There are many circumstances and events in life we have no choice about. Things are one way, or they are not. Events happen, or they don't happen, and we just have to respond to the reality. Sometimes however we do have a choice that will influence our circumstances, and I believe strongly that in those cases it's important to make the choice, consciously. I could have made this decision easier for myself, sort of, by relying on assumptions: "I have to go back to work", or "It's best to stay at home." I gave myself the space to challenge both those assumptions and many others. It is really hard to do and I do not know if I made the right choice. As I've noted before, the only way to know the consequences of your actions for sure is to act.
I know it's going to get harder before it gets easier. AJ will have hard days; Mr. Turtle will have hard days. As for me I know there will be days when I just hate myself for my decision. But I'm hopeful that this was the right decision for our family in the long term and that we will adjust and benefit from the many positive aspects of my being employed.
If I'm not wrong.
During challenging times in my life I often find myself returning to the poetry of Seamus Heaney. There's something grounding in it. Literally. Many poets look up for inspiration: light is clarity, spiritual awakening, enlightenment. Seamus Heaney digs in the dirt, stares down wells, looks for the door into the dark.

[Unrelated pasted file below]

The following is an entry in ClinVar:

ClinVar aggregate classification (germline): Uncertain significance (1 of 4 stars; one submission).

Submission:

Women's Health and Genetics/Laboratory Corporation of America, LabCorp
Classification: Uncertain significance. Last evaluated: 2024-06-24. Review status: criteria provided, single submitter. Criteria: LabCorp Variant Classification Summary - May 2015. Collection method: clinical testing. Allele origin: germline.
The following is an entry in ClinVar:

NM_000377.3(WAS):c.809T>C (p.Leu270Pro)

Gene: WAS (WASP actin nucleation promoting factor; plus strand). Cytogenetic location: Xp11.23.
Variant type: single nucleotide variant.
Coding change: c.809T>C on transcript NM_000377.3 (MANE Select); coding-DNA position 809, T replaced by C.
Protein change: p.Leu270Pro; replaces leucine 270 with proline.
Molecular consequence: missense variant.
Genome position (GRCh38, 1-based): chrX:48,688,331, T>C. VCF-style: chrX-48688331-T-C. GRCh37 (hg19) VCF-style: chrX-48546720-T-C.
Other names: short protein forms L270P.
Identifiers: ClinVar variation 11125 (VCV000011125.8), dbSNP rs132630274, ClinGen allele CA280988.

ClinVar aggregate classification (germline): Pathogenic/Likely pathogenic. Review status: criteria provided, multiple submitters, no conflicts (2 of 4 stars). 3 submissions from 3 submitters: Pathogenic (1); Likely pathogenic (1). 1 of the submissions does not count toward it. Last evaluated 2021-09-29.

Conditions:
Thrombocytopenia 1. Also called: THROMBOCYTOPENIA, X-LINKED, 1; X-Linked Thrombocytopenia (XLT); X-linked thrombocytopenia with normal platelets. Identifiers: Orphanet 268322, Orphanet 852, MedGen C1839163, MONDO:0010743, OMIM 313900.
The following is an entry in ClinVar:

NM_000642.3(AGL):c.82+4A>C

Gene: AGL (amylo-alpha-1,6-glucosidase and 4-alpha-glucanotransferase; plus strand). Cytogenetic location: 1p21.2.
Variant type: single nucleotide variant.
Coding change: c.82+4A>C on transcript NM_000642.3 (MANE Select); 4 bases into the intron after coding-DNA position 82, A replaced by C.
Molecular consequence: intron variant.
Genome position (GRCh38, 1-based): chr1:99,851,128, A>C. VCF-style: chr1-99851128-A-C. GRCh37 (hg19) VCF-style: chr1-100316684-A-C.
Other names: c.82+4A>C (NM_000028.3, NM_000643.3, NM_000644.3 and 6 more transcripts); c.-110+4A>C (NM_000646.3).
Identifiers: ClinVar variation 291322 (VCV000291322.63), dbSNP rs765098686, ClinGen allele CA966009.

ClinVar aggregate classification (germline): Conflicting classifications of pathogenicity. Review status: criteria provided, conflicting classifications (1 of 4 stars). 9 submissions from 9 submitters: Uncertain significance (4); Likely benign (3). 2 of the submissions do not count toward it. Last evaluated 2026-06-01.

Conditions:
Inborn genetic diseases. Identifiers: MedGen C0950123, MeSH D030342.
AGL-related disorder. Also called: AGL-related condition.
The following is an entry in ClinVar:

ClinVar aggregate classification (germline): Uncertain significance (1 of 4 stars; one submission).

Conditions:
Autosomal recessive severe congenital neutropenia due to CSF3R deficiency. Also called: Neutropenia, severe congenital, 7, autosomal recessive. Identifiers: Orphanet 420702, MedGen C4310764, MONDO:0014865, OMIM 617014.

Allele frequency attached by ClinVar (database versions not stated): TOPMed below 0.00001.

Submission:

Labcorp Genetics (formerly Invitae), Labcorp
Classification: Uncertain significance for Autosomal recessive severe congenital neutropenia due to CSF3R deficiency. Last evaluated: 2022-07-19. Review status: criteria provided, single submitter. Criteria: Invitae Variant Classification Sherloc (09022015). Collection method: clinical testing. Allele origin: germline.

These lines are from the poem "North." In the poem the speaker stands on a chilly beach by the Atlantic, and communes in his mind with ancient Viking raiders (full poem here).
"the coil and gleam of your furrowed brain" - we perceive our thoughts as somehow separate from our bodies, but they are also located in our physical bodies.
"Compose in darkness" - in some cultural traditions darkness was considered necessary for poetic inspiration. To me this also says that sometimes we have to create, live and act without full knowledge or understanding.
"Expect aurora borealis....but no cascade of light" - There will be guidance along the way, but not necessarily dramatic epiphanies
"Keep your eye clear...." - Honesty with ourselves and others is hard, very hard. But with practice we can become both more perceptive and honest.
"Treasure": Treasure is the feel of AJ's soft flesh and weight in my arms; her complete trust. Treasure is every moment I have with her, and every moment I hold her in my heart when we are apart.
in the word-hoard, burrow
the coil and gleam
of your furrowed brain.
Compose in darkness.
Expect aurora borealis
in the long foray
but no cascade of light.
Keep your eye clear
as the bleb of the icicle,
trust the feel of what nubbed treasure
your hands have known.’
- excerpted from "North" by Seamus Heaney
Thank you to everyone who offered comments and perspectives on my last entries.